FACEIT to Enter Collegiate Esports Market

FACEIT to Enter Collegiate Esports Market

video games lawyer

FACEIT to Enter Collegiate Esports Market

1000 648 David Hoppe

UK-based esports company FACEIT has announced plans to move into collegiate esports, starting with the North American market. The company has brought on Duran Parsi to lead its new collegiate division.

Parsi previously founded the Collegiate Starleague (CSL), one of the largest collegiate esports leagues. While at the CSL, Parsi ran tournaments that attracted more than 100,000 student competitors from 2,000 universities. During his time there, the CSL awarded over $1 million in scholarship money as tournament prizes.

In an interview with The Esports Observer, Parsi said that FACEIT’s collegiate division is still in its infancy. FACEIT had not yet secured sponsors for the new division or selected the games that it will offer in its tournaments.

“We’re going to focus on the games where we see the most demand,” said Parsi. “We’ll be revealing our first partnership in the coming weeks with one of the world’s biggest esports, with plenty more in the pipeline.”

Parsi confidently states that the decade he has spent building connections within the industry, universities and potential sponsors will pay dividends.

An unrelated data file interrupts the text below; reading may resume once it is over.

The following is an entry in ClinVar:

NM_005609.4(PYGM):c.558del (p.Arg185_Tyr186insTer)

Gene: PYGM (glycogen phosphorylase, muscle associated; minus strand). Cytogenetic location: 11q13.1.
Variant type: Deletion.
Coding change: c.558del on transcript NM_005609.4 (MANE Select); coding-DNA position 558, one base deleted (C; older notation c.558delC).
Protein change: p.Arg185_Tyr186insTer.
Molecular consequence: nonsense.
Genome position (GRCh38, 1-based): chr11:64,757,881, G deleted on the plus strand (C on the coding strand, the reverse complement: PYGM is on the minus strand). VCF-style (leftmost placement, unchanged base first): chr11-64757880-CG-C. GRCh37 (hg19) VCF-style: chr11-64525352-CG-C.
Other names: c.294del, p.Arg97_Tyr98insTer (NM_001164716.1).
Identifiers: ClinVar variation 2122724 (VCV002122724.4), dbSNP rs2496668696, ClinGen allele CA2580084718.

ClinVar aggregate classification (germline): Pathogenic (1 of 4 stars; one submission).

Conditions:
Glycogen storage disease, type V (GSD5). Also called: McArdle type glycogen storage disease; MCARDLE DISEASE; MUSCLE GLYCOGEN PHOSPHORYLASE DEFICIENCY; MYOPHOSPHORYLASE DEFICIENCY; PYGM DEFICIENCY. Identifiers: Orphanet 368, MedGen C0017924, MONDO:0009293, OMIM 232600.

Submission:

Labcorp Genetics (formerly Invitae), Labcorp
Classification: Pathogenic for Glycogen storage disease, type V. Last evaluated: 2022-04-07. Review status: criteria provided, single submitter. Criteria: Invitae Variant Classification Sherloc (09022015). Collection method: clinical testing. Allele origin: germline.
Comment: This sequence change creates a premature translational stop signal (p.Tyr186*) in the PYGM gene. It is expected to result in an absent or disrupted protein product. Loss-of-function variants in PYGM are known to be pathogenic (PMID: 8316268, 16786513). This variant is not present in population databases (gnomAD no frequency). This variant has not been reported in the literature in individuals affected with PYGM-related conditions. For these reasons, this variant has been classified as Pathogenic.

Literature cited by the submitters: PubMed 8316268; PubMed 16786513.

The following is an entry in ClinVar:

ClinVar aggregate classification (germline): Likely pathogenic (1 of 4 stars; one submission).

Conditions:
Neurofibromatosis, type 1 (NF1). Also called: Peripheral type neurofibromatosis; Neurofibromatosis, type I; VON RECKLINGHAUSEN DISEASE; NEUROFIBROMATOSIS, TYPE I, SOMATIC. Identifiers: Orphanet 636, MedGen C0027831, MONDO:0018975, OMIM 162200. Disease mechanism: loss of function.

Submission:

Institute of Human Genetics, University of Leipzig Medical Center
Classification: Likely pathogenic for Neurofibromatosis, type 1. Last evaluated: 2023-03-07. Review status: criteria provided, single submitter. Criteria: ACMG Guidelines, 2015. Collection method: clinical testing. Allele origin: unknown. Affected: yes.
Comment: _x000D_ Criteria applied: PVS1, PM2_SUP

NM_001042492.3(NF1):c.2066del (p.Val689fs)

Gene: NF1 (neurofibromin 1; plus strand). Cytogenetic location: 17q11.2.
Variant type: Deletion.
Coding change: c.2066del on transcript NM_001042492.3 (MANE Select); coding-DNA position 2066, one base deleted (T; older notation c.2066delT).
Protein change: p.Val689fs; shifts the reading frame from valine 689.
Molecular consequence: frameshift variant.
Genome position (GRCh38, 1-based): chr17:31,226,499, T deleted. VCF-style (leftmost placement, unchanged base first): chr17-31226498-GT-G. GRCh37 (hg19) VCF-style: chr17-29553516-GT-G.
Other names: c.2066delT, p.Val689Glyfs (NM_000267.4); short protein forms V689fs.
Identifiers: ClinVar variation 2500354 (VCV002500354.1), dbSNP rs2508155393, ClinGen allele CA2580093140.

“Having worked in collegiate esports for over 10 years, I’ve built great relationships with schools all over the world, and I’ve incorporated everything I’ve learned so far working with these institutions,” he said.

Esports have taken off in colleges and high schools. In 2017, for example, Riot Games teamed up with the Big Ten Network (BTN) to run a collegiate league among the conference’s 14 schools. As part of the partnership, Riot Games funded $35,000 scholarships for each school, to be split among players. Another organization, the National Association of Collegiate Esports (NACE), has nearly 200 affiliated universities.

As COVID-19 has shut down intercollegiate and spectator sports, many students have turned to esports. Moreover, many small and medium-sized colleges have focused on growing their esports programs as a more cost-efficient way to compete athletically with large universities.

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David Hoppe

All stories by: David Hoppe

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